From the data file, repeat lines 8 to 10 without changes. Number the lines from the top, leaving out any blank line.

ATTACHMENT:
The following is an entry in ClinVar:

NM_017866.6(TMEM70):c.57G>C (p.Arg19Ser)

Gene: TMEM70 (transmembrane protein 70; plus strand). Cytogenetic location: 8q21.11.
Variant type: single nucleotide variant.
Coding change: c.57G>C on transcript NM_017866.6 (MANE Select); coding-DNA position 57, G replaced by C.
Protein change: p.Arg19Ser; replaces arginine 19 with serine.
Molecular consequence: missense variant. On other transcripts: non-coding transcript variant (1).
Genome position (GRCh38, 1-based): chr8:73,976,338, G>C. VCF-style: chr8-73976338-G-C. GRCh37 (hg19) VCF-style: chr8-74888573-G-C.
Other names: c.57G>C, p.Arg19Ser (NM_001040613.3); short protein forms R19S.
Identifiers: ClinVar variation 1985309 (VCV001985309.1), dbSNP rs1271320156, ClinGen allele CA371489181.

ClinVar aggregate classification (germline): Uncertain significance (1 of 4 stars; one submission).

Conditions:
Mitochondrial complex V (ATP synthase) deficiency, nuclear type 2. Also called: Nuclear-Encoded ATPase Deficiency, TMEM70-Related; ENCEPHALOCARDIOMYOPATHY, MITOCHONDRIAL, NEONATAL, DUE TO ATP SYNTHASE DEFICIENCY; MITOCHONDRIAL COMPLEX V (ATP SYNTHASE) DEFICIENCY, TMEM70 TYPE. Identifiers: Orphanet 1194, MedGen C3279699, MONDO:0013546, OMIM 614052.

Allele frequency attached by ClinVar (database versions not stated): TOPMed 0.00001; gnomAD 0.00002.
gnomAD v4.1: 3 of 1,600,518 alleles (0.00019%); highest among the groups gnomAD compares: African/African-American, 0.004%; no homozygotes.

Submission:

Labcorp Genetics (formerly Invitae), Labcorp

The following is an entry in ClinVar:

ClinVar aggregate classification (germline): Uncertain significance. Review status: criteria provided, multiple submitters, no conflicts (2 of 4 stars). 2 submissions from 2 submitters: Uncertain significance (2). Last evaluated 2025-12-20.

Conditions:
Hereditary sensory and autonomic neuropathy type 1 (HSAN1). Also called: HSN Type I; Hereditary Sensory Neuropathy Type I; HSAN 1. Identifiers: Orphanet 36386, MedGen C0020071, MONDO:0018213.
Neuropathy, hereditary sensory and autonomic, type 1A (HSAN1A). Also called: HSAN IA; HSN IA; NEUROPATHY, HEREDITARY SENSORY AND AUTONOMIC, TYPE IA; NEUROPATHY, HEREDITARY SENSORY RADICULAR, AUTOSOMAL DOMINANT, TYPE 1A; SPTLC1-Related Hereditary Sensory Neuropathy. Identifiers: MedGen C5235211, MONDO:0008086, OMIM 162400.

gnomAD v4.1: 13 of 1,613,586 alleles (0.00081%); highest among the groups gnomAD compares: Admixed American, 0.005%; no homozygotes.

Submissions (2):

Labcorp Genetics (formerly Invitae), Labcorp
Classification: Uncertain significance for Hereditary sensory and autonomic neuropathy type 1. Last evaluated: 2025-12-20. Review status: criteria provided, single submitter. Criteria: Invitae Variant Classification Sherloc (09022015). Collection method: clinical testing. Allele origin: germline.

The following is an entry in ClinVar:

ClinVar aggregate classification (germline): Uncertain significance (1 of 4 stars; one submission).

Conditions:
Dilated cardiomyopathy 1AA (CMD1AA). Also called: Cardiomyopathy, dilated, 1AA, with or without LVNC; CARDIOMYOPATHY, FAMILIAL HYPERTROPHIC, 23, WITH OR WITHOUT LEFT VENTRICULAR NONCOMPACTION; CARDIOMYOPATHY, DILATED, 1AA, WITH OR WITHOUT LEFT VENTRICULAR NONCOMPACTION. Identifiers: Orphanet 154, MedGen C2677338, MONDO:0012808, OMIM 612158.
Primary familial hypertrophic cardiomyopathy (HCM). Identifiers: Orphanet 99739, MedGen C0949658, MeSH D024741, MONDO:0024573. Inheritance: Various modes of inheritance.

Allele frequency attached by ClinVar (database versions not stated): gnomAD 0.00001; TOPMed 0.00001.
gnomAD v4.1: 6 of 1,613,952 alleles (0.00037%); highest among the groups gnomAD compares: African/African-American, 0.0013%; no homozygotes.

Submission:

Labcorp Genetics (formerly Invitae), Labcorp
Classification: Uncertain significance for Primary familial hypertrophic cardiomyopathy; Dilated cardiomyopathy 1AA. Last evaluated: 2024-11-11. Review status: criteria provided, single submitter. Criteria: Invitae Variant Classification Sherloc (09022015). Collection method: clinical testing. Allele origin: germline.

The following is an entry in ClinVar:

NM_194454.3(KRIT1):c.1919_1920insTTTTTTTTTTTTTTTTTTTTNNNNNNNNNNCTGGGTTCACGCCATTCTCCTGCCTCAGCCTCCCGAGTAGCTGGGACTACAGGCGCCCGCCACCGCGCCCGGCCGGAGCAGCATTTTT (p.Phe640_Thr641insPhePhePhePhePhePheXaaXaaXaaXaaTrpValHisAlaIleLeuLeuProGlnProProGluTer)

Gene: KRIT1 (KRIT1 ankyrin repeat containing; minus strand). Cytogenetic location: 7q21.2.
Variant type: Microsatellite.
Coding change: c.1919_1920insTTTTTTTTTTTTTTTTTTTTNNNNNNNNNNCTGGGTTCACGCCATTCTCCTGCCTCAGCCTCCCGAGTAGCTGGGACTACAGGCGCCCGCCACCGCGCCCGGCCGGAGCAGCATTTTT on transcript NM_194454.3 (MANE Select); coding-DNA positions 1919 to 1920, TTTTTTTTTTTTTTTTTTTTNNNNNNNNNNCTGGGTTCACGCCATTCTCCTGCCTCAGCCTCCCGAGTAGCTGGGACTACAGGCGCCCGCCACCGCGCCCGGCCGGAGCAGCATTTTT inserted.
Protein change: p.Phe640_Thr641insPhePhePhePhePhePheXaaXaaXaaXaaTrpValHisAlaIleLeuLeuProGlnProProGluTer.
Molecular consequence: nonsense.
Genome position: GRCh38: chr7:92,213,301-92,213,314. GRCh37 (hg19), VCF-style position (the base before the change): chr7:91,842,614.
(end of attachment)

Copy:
Genome position (GRCh38, 1-based): chr8:73,976,338, G>C. VCF-style: chr8-73976338-G-C. GRCh37 (hg19) VCF-style: chr8-74888573-G-C.
Other names: c.57G>C, p.Arg19Ser (NM_001040613.3); short protein forms R19S.
Identifiers: ClinVar variation 1985309 (VCV001985309.1), dbSNP rs1271320156, ClinGen allele CA371489181.